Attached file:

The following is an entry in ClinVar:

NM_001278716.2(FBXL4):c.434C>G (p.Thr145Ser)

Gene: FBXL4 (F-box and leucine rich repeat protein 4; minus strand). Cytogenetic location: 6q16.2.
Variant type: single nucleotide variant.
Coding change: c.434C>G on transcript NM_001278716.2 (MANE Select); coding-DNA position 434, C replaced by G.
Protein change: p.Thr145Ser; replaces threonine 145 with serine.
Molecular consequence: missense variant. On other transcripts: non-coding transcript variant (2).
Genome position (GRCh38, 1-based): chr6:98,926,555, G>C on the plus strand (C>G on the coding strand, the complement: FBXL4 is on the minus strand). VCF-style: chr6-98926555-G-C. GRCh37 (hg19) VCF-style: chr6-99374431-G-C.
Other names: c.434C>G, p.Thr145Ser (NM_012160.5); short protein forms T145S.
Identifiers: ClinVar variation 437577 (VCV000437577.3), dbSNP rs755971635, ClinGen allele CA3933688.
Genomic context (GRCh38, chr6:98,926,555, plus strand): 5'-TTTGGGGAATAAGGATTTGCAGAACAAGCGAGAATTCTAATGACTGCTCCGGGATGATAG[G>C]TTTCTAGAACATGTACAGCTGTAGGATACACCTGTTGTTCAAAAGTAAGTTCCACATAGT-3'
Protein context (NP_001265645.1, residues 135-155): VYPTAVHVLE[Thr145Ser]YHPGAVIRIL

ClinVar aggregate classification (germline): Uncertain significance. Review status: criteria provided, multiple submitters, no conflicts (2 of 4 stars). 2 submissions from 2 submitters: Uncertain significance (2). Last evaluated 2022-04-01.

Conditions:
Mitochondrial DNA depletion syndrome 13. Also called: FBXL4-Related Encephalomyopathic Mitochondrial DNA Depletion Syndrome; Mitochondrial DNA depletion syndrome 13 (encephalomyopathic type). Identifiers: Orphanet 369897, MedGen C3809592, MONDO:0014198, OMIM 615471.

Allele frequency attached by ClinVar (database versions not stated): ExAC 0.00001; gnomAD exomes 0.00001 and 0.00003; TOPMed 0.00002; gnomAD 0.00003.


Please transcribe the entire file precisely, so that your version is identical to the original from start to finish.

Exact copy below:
The following is an entry in ClinVar:

NM_001278716.2(FBXL4):c.434C>G (p.Thr145Ser)

Gene: FBXL4 (F-box and leucine rich repeat protein 4; minus strand). Cytogenetic location: 6q16.2.
Variant type: single nucleotide variant.
Coding change: c.434C>G on transcript NM_001278716.2 (MANE Select); coding-DNA position 434, C replaced by G.
Protein change: p.Thr145Ser; replaces threonine 145 with serine.
Molecular consequence: missense variant. On other transcripts: non-coding transcript variant (2).
Genome position (GRCh38, 1-based): chr6:98,926,555, G>C on the plus strand (C>G on the coding strand, the complement: FBXL4 is on the minus strand). VCF-style: chr6-98926555-G-C. GRCh37 (hg19) VCF-style: chr6-99374431-G-C.
Other names: c.434C>G, p.Thr145Ser (NM_012160.5); short protein forms T145S.
Identifiers: ClinVar variation 437577 (VCV000437577.3), dbSNP rs755971635, ClinGen allele CA3933688.
Genomic context (GRCh38, chr6:98,926,555, plus strand): 5'-TTTGGGGAATAAGGATTTGCAGAACAAGCGAGAATTCTAATGACTGCTCCGGGATGATAG[G>C]TTTCTAGAACATGTACAGCTGTAGGATACACCTGTTGTTCAAAAGTAAGTTCCACATAGT-3'
Protein context (NP_001265645.1, residues 135-155): VYPTAVHVLE[Thr145Ser]YHPGAVIRIL

ClinVar aggregate classification (germline): Uncertain significance. Review status: criteria provided, multiple submitters, no conflicts (2 of 4 stars). 2 submissions from 2 submitters: Uncertain significance (2). Last evaluated 2022-04-01.

Conditions:
Mitochondrial DNA depletion syndrome 13. Also called: FBXL4-Related Encephalomyopathic Mitochondrial DNA Depletion Syndrome; Mitochondrial DNA depletion syndrome 13 (encephalomyopathic type). Identifiers: Orphanet 369897, MedGen C3809592, MONDO:0014198, OMIM 615471.

Allele frequency attached by ClinVar (database versions not stated): ExAC 0.00001; gnomAD exomes 0.00001 and 0.00003; TOPMed 0.00002; gnomAD 0.00003.